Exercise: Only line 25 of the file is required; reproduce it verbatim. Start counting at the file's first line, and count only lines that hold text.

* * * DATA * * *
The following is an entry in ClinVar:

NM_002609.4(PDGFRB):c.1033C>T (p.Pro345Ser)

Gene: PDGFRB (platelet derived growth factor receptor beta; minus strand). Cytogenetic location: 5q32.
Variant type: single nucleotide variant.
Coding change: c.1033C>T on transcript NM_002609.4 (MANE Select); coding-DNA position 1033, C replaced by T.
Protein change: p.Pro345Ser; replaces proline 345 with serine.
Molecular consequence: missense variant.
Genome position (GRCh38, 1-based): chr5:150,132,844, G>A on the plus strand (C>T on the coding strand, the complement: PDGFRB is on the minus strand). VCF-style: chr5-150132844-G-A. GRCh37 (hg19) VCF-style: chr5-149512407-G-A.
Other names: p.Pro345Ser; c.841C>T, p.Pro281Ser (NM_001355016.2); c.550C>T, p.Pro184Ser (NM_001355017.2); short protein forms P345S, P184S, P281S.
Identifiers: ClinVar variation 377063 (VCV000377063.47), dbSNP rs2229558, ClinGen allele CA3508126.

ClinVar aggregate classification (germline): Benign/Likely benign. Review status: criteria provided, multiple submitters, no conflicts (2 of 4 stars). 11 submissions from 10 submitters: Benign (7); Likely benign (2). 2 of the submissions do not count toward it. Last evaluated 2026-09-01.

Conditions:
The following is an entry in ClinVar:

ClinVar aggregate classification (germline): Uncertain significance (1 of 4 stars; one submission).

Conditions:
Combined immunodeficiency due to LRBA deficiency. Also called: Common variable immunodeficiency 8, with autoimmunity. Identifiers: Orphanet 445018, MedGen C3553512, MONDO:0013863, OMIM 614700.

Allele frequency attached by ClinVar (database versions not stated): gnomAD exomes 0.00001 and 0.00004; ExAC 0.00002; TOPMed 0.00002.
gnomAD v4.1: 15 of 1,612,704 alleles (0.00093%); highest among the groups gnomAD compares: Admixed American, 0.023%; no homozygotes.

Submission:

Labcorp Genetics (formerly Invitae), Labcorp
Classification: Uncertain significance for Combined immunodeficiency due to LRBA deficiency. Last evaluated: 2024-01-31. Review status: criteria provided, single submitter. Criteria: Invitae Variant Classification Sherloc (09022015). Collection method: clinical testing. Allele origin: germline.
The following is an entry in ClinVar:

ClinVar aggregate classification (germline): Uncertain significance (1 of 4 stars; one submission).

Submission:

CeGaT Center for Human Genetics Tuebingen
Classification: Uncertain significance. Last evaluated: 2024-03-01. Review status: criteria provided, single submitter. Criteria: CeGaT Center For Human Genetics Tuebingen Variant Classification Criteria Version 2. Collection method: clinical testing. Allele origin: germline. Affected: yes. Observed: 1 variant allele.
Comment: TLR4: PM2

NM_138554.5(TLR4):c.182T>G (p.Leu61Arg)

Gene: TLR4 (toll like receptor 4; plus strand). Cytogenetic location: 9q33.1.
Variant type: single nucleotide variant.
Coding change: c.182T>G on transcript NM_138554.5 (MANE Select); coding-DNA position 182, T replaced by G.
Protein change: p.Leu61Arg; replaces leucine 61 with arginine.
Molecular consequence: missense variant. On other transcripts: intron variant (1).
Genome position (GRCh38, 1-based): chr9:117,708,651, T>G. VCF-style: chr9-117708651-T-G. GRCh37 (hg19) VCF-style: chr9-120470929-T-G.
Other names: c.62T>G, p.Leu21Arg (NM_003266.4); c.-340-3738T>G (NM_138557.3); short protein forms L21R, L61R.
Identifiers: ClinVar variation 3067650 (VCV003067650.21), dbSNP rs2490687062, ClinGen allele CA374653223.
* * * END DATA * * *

CeGaT Center for Human Genetics Tuebingen